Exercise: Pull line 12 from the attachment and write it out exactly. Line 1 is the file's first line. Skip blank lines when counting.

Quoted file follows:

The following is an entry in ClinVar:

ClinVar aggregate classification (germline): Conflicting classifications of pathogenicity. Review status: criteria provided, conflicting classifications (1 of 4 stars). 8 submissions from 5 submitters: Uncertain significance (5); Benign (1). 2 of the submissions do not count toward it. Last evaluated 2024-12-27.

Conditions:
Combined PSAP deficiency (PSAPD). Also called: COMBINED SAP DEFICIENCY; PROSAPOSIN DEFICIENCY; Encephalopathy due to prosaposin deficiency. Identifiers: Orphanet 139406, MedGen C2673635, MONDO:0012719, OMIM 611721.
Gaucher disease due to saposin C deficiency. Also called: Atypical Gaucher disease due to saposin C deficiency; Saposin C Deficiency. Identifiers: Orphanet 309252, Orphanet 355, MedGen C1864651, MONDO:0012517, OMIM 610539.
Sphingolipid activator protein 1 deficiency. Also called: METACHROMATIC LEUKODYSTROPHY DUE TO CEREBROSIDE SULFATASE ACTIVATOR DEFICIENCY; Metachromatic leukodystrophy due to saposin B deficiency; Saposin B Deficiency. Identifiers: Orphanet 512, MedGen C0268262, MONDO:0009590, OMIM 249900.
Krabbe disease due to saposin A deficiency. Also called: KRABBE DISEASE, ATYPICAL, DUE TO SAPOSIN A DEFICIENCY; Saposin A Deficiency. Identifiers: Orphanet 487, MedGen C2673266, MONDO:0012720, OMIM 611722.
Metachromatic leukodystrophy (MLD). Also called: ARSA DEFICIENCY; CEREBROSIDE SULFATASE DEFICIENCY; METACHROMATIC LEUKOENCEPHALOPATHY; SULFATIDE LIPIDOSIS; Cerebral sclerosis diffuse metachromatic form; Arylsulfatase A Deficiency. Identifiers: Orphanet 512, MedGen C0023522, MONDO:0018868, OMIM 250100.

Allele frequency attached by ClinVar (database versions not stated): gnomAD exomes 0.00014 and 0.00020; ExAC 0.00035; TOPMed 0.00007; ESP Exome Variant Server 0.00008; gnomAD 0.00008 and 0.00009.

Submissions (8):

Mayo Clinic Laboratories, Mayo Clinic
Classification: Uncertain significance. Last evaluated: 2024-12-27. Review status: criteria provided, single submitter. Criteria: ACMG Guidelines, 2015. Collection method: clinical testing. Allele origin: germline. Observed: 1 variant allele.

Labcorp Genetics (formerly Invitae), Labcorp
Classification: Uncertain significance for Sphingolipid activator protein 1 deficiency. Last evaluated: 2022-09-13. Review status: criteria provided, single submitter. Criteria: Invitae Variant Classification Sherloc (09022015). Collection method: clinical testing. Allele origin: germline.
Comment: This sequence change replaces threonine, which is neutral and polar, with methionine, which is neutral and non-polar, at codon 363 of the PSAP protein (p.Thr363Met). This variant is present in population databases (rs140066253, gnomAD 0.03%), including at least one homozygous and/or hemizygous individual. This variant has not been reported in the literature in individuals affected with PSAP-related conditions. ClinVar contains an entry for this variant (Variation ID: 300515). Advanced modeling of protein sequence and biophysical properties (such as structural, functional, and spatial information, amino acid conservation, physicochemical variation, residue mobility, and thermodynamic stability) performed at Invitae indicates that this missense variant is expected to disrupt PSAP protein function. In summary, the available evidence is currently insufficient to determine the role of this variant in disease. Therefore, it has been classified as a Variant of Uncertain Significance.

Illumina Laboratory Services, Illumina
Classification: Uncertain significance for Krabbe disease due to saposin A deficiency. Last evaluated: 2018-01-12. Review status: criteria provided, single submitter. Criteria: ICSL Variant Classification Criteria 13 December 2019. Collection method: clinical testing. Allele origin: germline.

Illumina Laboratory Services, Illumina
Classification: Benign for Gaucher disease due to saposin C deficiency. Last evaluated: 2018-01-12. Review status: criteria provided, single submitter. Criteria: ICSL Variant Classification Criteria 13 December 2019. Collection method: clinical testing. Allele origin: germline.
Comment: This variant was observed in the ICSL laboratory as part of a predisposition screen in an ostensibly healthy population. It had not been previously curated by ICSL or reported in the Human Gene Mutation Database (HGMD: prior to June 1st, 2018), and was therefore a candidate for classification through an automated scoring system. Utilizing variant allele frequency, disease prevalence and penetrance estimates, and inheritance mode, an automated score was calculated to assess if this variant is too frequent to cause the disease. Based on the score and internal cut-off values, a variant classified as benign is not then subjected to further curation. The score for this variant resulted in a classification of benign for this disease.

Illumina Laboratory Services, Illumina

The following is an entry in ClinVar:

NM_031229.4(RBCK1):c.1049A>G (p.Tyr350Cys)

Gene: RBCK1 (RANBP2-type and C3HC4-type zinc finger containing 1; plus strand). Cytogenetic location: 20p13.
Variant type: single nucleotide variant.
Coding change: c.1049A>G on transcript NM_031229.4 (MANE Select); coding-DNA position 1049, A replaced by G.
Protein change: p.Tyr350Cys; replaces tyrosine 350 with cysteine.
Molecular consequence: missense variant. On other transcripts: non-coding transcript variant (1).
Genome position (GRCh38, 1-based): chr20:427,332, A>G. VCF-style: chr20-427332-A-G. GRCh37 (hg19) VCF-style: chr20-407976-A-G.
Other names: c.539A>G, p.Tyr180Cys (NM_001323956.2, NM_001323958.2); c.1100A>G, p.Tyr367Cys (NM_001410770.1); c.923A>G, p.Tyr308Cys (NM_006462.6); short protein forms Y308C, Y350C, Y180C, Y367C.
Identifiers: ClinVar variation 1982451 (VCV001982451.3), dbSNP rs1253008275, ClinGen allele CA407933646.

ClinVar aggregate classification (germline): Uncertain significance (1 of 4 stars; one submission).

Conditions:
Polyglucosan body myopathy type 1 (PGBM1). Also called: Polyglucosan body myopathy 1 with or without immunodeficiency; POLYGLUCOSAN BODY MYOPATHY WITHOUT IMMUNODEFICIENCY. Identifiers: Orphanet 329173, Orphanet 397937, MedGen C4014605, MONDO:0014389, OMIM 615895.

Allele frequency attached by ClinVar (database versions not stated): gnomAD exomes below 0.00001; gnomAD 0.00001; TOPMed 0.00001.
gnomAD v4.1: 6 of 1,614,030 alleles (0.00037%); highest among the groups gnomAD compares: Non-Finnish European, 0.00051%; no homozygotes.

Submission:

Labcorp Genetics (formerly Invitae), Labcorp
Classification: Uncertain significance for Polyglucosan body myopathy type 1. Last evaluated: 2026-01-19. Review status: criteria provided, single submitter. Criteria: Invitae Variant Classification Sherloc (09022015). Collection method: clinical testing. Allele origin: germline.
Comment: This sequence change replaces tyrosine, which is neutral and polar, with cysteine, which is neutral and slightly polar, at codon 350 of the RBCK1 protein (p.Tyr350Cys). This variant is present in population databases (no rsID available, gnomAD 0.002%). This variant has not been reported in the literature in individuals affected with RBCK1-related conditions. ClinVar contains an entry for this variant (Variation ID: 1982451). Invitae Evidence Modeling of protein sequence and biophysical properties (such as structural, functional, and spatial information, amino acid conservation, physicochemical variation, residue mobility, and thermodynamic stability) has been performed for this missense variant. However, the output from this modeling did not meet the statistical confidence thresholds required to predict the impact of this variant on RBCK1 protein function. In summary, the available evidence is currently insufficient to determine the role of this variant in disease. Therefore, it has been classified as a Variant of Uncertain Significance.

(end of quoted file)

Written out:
Classification: Uncertain significance. Last evaluated: 2024-12-27. Review status: criteria provided, single submitter. Criteria: ACMG Guidelines, 2015. Collection method: clinical testing. Allele origin: germline. Observed: 1 variant allele.